Sadly I was not. I actually already ditched the CF for the skeletonized aluminum.

The CF tubes didn't really add any benefit (no meaningful change in IS graphs, no noticeable improvement in print quality - maybe something slight, could be placebo) and were generally a pain to work with - I needed to create custom adapters for them. I also wound up with aluminum screws and used 8mm aluminum ones for the MG12 rail. When trying to remove the rail to clean it (as my IS still had some weird X artifacts), I managed to break off some screws in the CF. I then got paranoid about trying to drill out the screws since CF dust is dangerous - yes, it probably would have been minimal, and with proper cleanup and PPE would have been fine, but the whole overall experience soured me to the CF tubes. The only good thing I can say is that I did not experience any "loss of rigidity" with the CF tube over the stock extrusion, but I'm also not using or planning to use TAP.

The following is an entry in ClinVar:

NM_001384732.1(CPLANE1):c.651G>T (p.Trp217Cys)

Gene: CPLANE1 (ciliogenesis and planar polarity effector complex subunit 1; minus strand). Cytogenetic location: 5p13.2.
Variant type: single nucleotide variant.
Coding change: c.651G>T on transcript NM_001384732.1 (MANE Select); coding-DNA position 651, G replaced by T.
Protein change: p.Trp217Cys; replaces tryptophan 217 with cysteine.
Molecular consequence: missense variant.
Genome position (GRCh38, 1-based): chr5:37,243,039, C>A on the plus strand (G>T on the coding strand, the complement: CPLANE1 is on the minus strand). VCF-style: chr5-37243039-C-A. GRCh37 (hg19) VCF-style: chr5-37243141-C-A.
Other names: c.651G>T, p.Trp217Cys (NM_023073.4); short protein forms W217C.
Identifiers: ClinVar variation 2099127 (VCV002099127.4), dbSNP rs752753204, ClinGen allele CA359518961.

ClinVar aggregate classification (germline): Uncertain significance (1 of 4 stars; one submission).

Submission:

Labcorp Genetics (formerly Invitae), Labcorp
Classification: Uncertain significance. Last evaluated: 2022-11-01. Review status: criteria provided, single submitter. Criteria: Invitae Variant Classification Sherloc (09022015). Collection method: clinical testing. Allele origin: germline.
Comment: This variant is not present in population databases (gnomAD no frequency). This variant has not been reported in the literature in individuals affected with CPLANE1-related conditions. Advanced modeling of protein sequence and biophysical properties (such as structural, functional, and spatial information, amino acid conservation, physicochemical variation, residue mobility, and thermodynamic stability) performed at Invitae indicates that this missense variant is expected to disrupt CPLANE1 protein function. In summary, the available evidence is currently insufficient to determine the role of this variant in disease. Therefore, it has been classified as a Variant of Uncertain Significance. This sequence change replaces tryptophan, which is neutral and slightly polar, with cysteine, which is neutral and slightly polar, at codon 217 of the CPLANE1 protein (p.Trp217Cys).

The skeletonized had same level of change - i.e. nothing really noticeable, but technically lighter and so much less hassle. My fear about adjustability was unfounded as there is enough play in the clearance holes for a few mm in either direction. The skeletonized Al came with 5mm brass headsets for the provided adapter .stls making installation quick and easy. I decided to use 4mm steel screws for the MG12 (mainly since I had them), although even if I managed to break off my 8mm aluminum screws, I could have easily got them out by just turning them on the back with a pair of pliers.

While my new V2 prints really well at "stock" speeds, I'm still unhappy with my X IS curve and get ringing in X when I try to go super fast. Surpringly the Y is fine. I'm trying the Annex Engineering Z mounts (similar to the GESC Z mod), in an attempt to make things more rigid, and after that, probably just replacing the X linear rail - it's a genuine LDO so I will be a little peeved if that turns out to be the problem. The rail seems fine when I took it out, cleaned/ regreased it, and validated it on it's own.